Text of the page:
Anchorage, Alaska
VAF Dues Paid for 2021
Reply With Quote
  #16  
Old 07-27-2021, 03:40 PM
terrye terrye is offline
 
Join Date: Feb 2010
Location: Vancouver, BC, Canada
Posts: 959
Default Poll - Pull or Pound?

I'm building a -9A and vote for solid rivets on the RV-15/16. In the overall scheme of building an aircraft, I don't think the pulled rivets give a noticeable time saving. Pulled rivets, whether dome or countersunk head still have a hole in the middle from the break stem. Potential water leak path, water freeze path, in addition to harder to paint and keep clean. Definitely solid rivets (I'm sure Rian at Vans has already made this choice).
__________________
Terry Edwards
RV-9A (Fuselage)
2021/2022 VAF Contribution Sent
Reply With Quote
  #17  
Old 07-27-2021, 03:47 PM
wirejock's Avatar
wirejock wirejock is offline
 
Join Date: Oct 2005
Location: Estes Park, CO
Posts: 4,674
Default Pull or solid

I doubt a poll will change all the engineering Vans has already done. I suspect it's a "Done Deal".
__________________
Larry Larson
Estes Park, CO
wirejock at yahoo dot com
Donated 01/01/2021, plus a little extra.
RV-7A #73391, N511RV reserved (2,000+ hours)
Empennage, wings, fuse, finishing kit, now FWF
Disclaimer
I cannot be, nor will I be, held responsible if you try to do the same things I do and it does not work and/or causes you loss, injury, or even death in the process.
Reply With Quote
  #18  
Old 07-27-2021, 03:51 PM
mfleming's Avatar
mfleming mfleming is online now
 
Join Date: Sep 2016
Location: Joseph, Oregon
Posts: 749
Default

Quote:
Originally Posted by wirejock View Post
I doubt a poll will change all the engineering Vans has already done. I suspect it's a "Done Deal".
Maybe...but then why take a poll at the presentation

I believe that's what's driving this conversation...some hope that Van's is listening...
__________________
Michael Fleming
Joseph, OR
sagriver at icloud dot com

RV-7 Slider #74572
Started 11/2016
Empennage completed 11/2016 (sans fiberglass)
Ailerons and flaps completed 3/2017.
Wings completed 12/2017
Started on QB fuselage 01/2018
Sliding canopy mostly completed 10/2020
Wiring and Avionics harness completed 9/2/2021
FWF Started 9/3/2021

Donated for 2021 and so should you
Reply With Quote
  #19  
Old 07-27-2021, 04:01 PM
wirejock's Avatar
wirejock wirejock is offline
 
Join Date: Oct 2005
Location: Estes Park, CO
Posts: 4,674
Default Poll

Quote:
Originally Posted by mfleming View Post
Maybe...but then why take a poll at the presentation

I believe that's what's driving this conversation...some hope that Van's is listening...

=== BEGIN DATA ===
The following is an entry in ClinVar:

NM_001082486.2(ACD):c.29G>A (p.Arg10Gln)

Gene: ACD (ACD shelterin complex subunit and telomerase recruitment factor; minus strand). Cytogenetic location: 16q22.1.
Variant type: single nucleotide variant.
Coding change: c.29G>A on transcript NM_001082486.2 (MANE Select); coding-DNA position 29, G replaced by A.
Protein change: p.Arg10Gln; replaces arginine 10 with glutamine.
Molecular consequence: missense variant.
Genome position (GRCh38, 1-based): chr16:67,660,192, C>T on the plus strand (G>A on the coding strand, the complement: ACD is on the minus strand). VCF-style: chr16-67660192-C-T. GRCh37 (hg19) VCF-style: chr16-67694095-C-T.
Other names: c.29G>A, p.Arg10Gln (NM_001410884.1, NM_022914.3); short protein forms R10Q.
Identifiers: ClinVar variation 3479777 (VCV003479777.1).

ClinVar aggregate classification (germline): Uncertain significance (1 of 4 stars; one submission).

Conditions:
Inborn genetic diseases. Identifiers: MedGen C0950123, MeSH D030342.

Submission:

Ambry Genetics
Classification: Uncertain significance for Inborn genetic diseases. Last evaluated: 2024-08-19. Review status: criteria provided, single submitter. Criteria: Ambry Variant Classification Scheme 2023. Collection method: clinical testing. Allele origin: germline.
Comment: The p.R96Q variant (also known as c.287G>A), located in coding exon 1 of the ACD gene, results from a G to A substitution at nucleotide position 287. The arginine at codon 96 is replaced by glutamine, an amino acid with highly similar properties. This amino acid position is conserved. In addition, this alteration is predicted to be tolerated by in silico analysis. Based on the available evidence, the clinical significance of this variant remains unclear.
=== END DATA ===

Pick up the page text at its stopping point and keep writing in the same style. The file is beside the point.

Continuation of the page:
Doh! Sorry. I didn't see that. Nevermind! My vote is still pounded rivets. However, I do see the value in a quick RV12 type back country bird.
__________________
Larry Larson
Estes Park, CO
wirejock at yahoo dot com
Donated 01/01/2021, plus a little extra.
RV-7A #73391, N511RV reserved (2,000+ hours)
Empennage, wings, fuse, finishing kit, now FWF
Disclaimer
I cannot be, nor will I be, held responsible if you try to do the same things I do and it does not work and/or causes you loss, injury, or even death in the process.
Reply With Quote
  #20  
Old 07-27-2021, 07:16 PM
JohnD.TF4 JohnD.TF4 is offline
 
Join Date: Jul 2019
Location: Portland, OR
Posts: 54
Default

Quote:
Originally Posted by NYTOM View Post
Probably just me and donít mean to knock the assemblers out there but pulled rivets just look cheap, amateurish and temporary. Obviously they are the required for certain special situations but otherwise just makes the project look like a high school shop project. Take the time and effort to use solid rivets for a more professional build. Sorry but just my stinky opinion.
Considering all of the other skills you master over the course of an building an airplane, learning to buck rivets is trivial.

Pros: Looks better, lighter, cheaper, faster (flush rivets), makes a cool sound when you install them, WAAAY easier to paint. I've masked N-numbers for paint on nearly 30 pop-riveted airplanes. Words cannot accurately convey the royal pain that process is.

Cons: slightly harder to install.

In case you are worried, check out the RV-12 vs RV-14 build times. They are very close despite the rivet differences. In my opinion, the big deal for build-ability is the format of the build instructions and the matched hole punch.
__________________
John D
RV-12(ULS and iS) Pilot,
Restoring RV8A,
General Purpose Airplane Nut, etc,.
Reply With Quote
Reply


Thread Tools Search this Thread
Search this Thread:

Advanced Search
Display Modes

Posting Rules
You may not post new threads
You may not post replies
You may not post attachments
You may not edit your posts

vB code is On
Smilies are On
[IMG] code is On
HTML code is Off
Forum Jump


All times are GMT -6. The time now is 10:47 AM.


The VAFForums come to you courtesy Delta Romeo, LLC. By viewing and participating in them you agree to build your plane using standardized methods and practices and to fly it safely and in accordance with the laws governing the country you are located in.